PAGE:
article{5be1f4a6-d9f6-43e4-84be-f1c903a8b6fe, abstract = {C4b-binding protein (C4BP), an important inhibitor of complement activation, has a unique spider-like shape. It is composed of six to seven identical alpha-chains with or without a single beta-chain, the chains being linked by disulfide bridges in their C-terminal parts. To elucidate the structural requirements for the assembly of the alpha-chains, recombinant C4BP was expressed in HEK 293 cells. The expressed C4BP was found to contain six disulfide-linked alpha-chains. Pulse-chase analysis demonstrated that the recombinant C4BP was rapidly synthesized in the cells and the polymerized C4BP appeared in the medium after 40 min. The alpha-chains were polymerized in the endoplasmic reticulum (ER) already after 5 min chase. The polymerization process was unaffected by blockage of the transport from the ER to the Golgi mediated by brefeldin A or low temperature (10 degrees C). The C-terminal part of the alpha-chain (57 amino acids), containing ...
NEW HAVEN, Conn.--(BUSINESS WIRE)--Alexion Pharmaceuticals, Inc. (NASDAQ: ALXN) announced today that the pivotal Phase 3 study of ALXN1210, the Companys investigational long-acting C5 complement inhibitor, demonstrated non-inferiority to Soliris® (eculizumab) in complement inhibitor treatment-naïve patients with paroxysmal nocturnal hemoglobinuria (PNH) based on the co-primary endpoints of transfusion avoidance and normalization of lactate dehydrogenase (LDH) levels, a direct marker of complement-mediated hemolysis in PNH.
Chem-Crest 77-C is a long-term rust inhibitor concentrate designed as a rinse injection into an overflowing ultrasonic rinse tank. Order now.
I review the new EHP Labs RP Max Pre workout. In this highly entertaining review Ill tell you how RP Max tastes, and what it has in common with my ex boyfriend
To provide insight into bacterial suppression of complement-mediated immunity, we present here structures of a bacterial complement inhibitory protein, both free and bound to its complement target. The 1.25-A structure of the complement component C3-inhibitory domain of Staphylococcus aureus extrace …
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Preview: This six-game Wolves homestand continues with a visit by a San Antonio team that has won 10 consecutive games and owns the NBAs best record at 38-11. ... The Spurs kick off a nine-game trip; both center Tim Duncan and guard Manu Ginobili traveled to Minneapolis but neither is expected to play. Duncan sprained his ankle and injured his knee during a scary fall in Saturdays 96-86 victory over Washington. Ginobili has an injured hamstring. ... Note the unusual start time for ESPN. ... Wolves forward Andrei Kirilenko on Tuesday was named the European Player of the Year. Past winners include Dirk Nowitzki, Pau Gasol and Tony Parker. ... NBA commissioner David Stern is expected to attend the game and will hold a news conference before it.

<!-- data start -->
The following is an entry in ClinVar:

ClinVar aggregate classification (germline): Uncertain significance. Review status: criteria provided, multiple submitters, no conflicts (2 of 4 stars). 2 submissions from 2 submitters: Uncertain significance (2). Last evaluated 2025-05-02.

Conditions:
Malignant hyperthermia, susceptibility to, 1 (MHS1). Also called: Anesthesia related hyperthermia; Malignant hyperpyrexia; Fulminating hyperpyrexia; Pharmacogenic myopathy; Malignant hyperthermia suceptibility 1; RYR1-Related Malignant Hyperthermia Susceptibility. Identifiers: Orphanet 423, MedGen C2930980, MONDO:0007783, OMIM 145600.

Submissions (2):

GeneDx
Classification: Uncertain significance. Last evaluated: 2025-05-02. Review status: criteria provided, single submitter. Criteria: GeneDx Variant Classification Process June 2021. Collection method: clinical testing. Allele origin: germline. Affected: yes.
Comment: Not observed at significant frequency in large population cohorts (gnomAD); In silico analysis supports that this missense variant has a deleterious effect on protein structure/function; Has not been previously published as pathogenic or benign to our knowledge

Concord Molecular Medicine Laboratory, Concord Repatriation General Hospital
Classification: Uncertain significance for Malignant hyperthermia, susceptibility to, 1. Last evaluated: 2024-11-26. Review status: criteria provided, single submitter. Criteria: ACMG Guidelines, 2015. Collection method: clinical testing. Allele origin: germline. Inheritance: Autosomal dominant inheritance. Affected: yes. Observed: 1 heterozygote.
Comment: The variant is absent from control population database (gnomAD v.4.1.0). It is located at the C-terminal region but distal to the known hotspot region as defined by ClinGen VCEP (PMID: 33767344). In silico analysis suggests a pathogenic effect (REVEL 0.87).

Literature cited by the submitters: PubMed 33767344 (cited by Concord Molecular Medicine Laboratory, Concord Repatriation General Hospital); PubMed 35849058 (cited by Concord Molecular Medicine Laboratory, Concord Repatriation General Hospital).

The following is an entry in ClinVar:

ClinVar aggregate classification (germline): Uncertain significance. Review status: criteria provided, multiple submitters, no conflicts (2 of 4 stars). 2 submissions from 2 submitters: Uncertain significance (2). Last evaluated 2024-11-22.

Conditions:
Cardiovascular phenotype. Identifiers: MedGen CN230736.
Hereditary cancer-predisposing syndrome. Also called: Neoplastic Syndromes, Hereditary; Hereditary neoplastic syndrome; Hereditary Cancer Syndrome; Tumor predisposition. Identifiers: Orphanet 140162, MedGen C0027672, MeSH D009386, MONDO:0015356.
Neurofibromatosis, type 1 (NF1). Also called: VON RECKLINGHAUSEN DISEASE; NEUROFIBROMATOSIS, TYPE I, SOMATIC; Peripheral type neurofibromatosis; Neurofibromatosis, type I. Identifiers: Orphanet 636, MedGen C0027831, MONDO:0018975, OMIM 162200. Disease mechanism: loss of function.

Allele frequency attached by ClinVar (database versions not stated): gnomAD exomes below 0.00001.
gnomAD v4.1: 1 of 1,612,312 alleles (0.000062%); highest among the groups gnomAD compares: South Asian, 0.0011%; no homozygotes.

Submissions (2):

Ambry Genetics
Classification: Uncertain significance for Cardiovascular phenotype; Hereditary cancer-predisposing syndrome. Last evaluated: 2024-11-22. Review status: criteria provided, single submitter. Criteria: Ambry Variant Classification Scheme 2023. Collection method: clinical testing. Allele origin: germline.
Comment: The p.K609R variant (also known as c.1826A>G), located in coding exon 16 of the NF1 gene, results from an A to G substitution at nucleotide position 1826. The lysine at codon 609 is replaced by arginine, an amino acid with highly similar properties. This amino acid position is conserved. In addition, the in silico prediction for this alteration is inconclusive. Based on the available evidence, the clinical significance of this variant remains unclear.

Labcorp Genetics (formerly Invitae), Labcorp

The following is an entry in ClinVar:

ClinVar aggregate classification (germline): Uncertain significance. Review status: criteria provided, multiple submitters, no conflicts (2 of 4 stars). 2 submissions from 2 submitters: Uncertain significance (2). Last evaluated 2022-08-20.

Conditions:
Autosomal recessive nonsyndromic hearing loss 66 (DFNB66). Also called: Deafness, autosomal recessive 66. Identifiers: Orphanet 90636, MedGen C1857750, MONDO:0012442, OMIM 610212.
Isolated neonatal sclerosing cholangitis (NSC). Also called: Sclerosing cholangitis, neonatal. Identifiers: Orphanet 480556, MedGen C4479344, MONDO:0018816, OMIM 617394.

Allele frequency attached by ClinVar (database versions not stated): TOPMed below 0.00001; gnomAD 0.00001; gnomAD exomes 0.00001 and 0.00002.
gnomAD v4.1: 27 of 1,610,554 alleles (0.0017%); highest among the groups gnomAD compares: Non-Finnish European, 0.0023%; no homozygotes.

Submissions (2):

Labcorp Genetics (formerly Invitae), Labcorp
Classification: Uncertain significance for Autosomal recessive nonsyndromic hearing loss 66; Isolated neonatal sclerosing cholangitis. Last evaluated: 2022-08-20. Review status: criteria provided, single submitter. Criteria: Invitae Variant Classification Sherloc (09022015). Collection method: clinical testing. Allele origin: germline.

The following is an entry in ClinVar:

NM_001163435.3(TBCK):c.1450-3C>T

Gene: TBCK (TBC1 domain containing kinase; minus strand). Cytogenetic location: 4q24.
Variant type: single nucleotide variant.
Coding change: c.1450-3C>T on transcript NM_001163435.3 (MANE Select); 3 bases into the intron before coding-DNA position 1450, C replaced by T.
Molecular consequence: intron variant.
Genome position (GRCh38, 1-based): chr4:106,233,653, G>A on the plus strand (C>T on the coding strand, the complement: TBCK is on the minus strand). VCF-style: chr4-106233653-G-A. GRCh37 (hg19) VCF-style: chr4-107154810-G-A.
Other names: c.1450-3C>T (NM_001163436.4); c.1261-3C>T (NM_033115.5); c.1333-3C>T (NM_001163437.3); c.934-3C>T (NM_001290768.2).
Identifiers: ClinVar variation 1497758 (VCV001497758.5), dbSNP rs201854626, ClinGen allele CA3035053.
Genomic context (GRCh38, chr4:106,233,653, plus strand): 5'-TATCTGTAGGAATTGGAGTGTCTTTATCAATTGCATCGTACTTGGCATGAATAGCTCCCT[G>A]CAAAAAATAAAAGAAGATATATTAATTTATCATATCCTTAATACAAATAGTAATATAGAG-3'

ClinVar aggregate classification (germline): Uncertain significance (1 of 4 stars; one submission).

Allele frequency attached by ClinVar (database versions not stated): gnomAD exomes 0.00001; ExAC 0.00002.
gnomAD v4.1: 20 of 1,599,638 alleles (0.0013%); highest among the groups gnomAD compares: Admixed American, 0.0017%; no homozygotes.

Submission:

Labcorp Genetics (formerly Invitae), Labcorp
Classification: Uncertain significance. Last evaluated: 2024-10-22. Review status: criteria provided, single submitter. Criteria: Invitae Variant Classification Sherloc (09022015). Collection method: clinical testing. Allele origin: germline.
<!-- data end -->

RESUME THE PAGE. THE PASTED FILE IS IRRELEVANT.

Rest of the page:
AMYNDAS is developing a novel peptidic complement inhibitor AMY-101, based on the third-generation compstatin analogue Cp40. AMY-101 is a selective inhibitor of complement activation in humans and in NHP. It binds to the complement component C3, the central functional hub that controls the upstream activation/amplification and downstream effector functions of complement. By binding to C3, AMY-101 inhibits the cleavage of native C3 to its active fragments C3a and C3b. As a consequence, the deposition of C3b, amplification via the alternative pathway and all downstream complement responses are prevented. AMY-101 is being developed to treat complement-mediated diseases, which are largely driven by aberrant C3 activation.. This first-in-human study of the C3-targeting complement inhibitor AMY-101 investigates the safety and PK/PD profile of AMY-101 in healthy male volunteers after Single Ascending Dose (SAD) and Multiple Doses (MD) using subcutaneous (SQ) or intravenous (IV) administration. The ...
The survival associated with double lung transplantation (LTx) is 7.1 years, however, closer inspection of recipient pre-LTx disease demonstrates that survival amongst COPD patients (related to cigarette smoke [CS] exposure) is amongst the worst at 5.5 years, as compared to 8.9 years in cystic fibrosis patients. A number of risk factors are thought to lead to this observed inferior outcome, chief amongst these, are pre-LTx diagnosis, recipient and donor age, and donor CS history. Indeed, CS exposure in either the recipients or donors has been linked with increased rates of severe primary graft dysfunction, acute rejection (AR), and ultimately earlier graft failure. The goal of these proposed studies is to demonstrate evidence that CS exposure, either donor or recipient, alters the local lung-specific immune environment in such a way as to predispose to exacerbated ischemia-reperfusion injury (IRI), with a resultant worsening of AR. We first examined the role of CS exposure on the lung ...